"This work really changes our understanding of the mechanics of cholesterol metabolism," remarks Schlegel. "We can't find any evidence whatsoever to support the popular hypothesis that the ABCA1enzyme catalyzes the movement of PS across the cell membrane to the outer surface of the cell. Yet because Tangier patients and the knock-out mice experience a serious build-up of LDL in the tissues, we know that ABCA1 plays an important role in the cholesterol metabolism. Since none of our experimental results were consistent with the hypothesis that ABCA1 influences the first step in the process -- the transport of phospholipids to the cell surface -- we think that ABCA1 must operate in the second step, when the phospholipids are loaded onto the apoA1."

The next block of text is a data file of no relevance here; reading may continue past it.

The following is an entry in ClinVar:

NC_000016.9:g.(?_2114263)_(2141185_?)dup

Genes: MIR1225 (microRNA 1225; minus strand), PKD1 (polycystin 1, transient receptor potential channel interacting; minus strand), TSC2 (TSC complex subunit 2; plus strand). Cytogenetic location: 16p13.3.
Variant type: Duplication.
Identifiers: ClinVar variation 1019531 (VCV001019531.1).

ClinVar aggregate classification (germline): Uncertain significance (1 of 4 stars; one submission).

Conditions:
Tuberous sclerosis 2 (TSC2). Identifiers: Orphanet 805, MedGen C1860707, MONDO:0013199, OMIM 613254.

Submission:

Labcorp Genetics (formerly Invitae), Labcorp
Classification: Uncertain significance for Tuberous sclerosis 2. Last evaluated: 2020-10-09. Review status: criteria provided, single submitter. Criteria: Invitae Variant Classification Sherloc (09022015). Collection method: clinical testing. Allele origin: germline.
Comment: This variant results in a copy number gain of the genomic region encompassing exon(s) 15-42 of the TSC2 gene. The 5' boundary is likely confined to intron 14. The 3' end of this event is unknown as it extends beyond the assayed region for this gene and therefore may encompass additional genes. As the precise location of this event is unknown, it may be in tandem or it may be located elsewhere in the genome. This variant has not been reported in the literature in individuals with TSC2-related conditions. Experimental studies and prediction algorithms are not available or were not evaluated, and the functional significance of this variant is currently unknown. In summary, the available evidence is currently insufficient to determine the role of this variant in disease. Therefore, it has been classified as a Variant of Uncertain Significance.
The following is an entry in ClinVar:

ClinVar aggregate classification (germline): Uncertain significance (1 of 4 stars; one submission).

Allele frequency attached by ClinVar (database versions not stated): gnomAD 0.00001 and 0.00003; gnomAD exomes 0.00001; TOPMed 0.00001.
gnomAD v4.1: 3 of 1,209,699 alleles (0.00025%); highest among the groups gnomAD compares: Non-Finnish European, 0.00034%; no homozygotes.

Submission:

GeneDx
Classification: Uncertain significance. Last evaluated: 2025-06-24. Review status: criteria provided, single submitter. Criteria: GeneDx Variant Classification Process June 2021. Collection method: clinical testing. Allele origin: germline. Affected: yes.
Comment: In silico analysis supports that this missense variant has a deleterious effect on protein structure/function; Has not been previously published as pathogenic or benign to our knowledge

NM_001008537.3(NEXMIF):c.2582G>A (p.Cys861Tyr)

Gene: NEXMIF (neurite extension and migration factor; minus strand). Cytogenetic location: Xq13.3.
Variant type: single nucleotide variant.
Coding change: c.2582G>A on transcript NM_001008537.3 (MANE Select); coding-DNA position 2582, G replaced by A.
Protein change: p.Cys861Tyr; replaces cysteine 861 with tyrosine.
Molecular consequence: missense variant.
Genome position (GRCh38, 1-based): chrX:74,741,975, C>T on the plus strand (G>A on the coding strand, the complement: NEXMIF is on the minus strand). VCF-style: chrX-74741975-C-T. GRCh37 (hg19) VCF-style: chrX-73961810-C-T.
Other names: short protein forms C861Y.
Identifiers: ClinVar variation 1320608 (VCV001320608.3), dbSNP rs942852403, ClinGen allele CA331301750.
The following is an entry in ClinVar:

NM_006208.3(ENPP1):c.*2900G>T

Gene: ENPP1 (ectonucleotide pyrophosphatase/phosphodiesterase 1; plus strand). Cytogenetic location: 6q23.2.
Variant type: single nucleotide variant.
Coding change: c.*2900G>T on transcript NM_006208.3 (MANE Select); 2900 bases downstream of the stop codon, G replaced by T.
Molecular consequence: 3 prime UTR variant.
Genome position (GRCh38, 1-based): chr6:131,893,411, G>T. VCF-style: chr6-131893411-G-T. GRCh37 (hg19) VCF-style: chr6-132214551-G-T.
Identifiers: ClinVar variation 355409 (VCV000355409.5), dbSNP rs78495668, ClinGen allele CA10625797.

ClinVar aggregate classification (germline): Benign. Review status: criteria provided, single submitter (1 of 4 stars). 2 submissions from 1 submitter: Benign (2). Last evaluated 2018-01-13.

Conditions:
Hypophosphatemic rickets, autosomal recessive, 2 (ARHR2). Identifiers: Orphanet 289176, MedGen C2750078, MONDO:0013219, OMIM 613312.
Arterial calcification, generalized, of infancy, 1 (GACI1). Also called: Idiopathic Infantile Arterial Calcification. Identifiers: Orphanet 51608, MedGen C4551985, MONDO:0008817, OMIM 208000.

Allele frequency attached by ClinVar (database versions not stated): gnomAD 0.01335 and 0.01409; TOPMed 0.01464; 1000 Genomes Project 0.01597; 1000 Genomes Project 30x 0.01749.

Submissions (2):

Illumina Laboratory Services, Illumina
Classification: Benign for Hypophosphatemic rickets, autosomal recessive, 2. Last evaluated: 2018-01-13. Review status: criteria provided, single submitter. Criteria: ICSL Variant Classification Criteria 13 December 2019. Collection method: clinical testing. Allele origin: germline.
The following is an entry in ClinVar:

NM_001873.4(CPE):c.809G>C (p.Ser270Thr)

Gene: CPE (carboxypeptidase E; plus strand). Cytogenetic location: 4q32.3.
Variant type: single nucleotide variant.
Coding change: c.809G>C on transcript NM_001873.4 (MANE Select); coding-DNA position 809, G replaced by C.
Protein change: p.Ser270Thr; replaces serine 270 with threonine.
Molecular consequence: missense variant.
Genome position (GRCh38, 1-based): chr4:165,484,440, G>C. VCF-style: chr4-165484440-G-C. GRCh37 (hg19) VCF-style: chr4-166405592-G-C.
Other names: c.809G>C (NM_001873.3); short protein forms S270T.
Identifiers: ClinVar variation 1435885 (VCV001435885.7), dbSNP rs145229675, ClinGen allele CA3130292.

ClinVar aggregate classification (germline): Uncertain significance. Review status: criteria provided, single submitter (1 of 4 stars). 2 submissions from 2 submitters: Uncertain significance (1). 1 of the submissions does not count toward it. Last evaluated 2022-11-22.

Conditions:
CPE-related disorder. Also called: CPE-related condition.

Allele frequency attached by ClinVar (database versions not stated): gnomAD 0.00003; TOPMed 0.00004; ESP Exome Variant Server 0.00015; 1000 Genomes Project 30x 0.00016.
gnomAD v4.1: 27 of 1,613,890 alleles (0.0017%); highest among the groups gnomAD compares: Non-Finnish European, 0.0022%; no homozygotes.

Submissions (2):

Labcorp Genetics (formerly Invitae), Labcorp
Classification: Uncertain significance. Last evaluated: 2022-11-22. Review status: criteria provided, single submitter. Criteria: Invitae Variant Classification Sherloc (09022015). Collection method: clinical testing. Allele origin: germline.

Other team members included Alan Remaley, a senior staff member in the Department of Laboratory Medicine at the National Institutes of Health, Susan Ng and Jonathan Malowitz, former undergraduates at Amherst College, Xiaoxuan Fan, a graduate student at Penn State University, Margaret S. Halleck, Senior Research Associate at Penn State University, and Stephen Krahling, a former technician at Penn State University.
The work was supported by the American Heart Association, the National Science Foundation, the Faculty Awards Program of Amherst College, and the Howard Hughes Medical Institute through an Undergraduate Biological Sciences Education Program award to Amherst College.